Monday, October 14, 2013

Friday, October 11, 2013

Things that make me slightly less sad when I am sad

1. Saltines.
They’re just so salty. Look at those little crystals of happiness:

But they have to be U.S. saltines, not British salti --  oh wait, my bad. There are no British saltines. The closest thing you can find here are cream crackers, which besides having an unacceptable lack of salt are misleadingly not made of cream (which might have been a redeeming quality). At Spanish or Latin American markets, you can find Colombian saltines, which charmingly break off into little cracker triangles. They’ll do in a pinch, but are still not salty enough to sate my sodium-addicted American palate.

2. Marketplace.
As in the APM show hosted by Kai Ryssdal. That man is just so genial and comforting as he tells me how the world is falling apart one economic issue at a time.

3. Italian greyhounds.
I’ve written before about my favorite kind of dog, the pit mix. I love them, but they also make my heart ache a little bit. Maybe it’s because I know that they’re often rescued from dog-fighting rings. Maybe it’s because I’ve been conditioned by Sarah McLachlan-soundtracked ASPCA ads that spend a whole 90 seconds zooming in on their sad little cubical faces. Maybe it’s because I’m always a little worried that they’re going to topple over from the weight of their massive heads. But an Italian greyhound? Those dogs are fucking ridiculous. How could this fill you with anything but glee:

4. A dress that’s shaped like a bag.
Useful if you need to find a quiet corner in which to tuck your knees up into you like a ball and cry for a little bit (and then never return to within a half-mile radius of that spot in case someone saw you).

5. Taking the train in London.
Not the tube, the train. The one that comes to my station is the same train that goes straight up to Luton Airport, so you always feel like you’re going somewhere exciting, even if you’re really just going to Elephant & Castle (which isn’t as nice as the American pub chain of the same name would have you believe. Though there is a pretty good casino/bowling alley where they're sometimes too lazy to make you rent bowling shoes.)

6. Oversized grocery stores.
So many products! So many choices! So little time to think about your problems!

7. Henry the vacuum cleaner.

8. Photobooths.

9. Being tired enough to fall asleep without thinking anymore.

Monday, October 7, 2013

Is anyone else’s memory too abysmal to answer any of the “memorable questions” on website security forms? Actual options from a recent account I had to create:

What is the first name of the first person you kissed?
Who was the artist/band of the first concert you attended?
Who was your favourite teacher?
What was your favourite holiday destination as a child?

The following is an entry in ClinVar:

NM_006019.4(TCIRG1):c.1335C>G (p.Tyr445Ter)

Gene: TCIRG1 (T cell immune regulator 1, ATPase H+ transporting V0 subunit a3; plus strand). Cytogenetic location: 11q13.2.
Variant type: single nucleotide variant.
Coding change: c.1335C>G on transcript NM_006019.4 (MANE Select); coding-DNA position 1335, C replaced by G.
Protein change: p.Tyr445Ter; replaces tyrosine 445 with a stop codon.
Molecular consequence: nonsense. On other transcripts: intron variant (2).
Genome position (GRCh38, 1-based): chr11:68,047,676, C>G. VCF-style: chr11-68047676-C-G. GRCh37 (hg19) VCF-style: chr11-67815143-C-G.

In what city or town did your mother and father meet?

If they won’t give me at least one “Mother’s maiden name,” I’m pretty much screwed.

Saturday, October 5, 2013

First day

I just started a masters in consumer behavior at what I’m told by everyone is a Very Good School. I didn't choose it because it's a Very Good School, I chose it because it’s the only place in London that has a masters in consumer behavior. This is the first year that the program has been offered, and so I’m very happy that they didn't have to cancel it due to no one applying for it. There are eight of us (I’m told that one of the course directors PRed the hell out of it to some innocent other-program applicants just to flesh it out), and we’re in a department with several other small courses, including Global Leadership, Digital Entrepreneurship, Management of Innovation, and other business-jargony titles. So in addition to classes like The Psychology of Marketing, we take ones called things like Innovation Case Studies and Organisational Behavior & Health. I mean, I guess these topics are related, in the sense that you can relate anything to anything else, but so far the whole thing seems a little confused. This is fine by me, really. I’m generally confused about everything at all times, so it would be pretty hypocritical of me to begrudge an educational program for having this same quality.

On Mondays I don’t have any real classes, but we do have a Guest Speaker lecture between 4 and 5pm, followed by drinks at a local pub to continue the inspired discussion that Guest Speaker is sure to have initiated. So this past Monday -- first day of school, metaphoric pencils sharpened -- we assembled in a lecture hall to listen to a very distinguished lecturer who possesses many intimidating degrees and has written more books than I've read in the past three years. The premise of his talk was this:

There are qualities that we associate with good leaders. However, we should be aware of the difference between optimal and excessive levels of these qualities, because in abundance, they can be negative and lead to dysfunctional leadership.

We were promised that this speaker would be engaging, and he was! As in he managed to stretch that one fairly obvious thought into a rollicking hour-long talk. (To be fair, he also filled up some time name-dropping the Fancy Companies for which he consults). Again, how is this relevant to consumer behaviour? Oh hell, think about that later! Everything is relevant to everything, innit? Now off to the pub!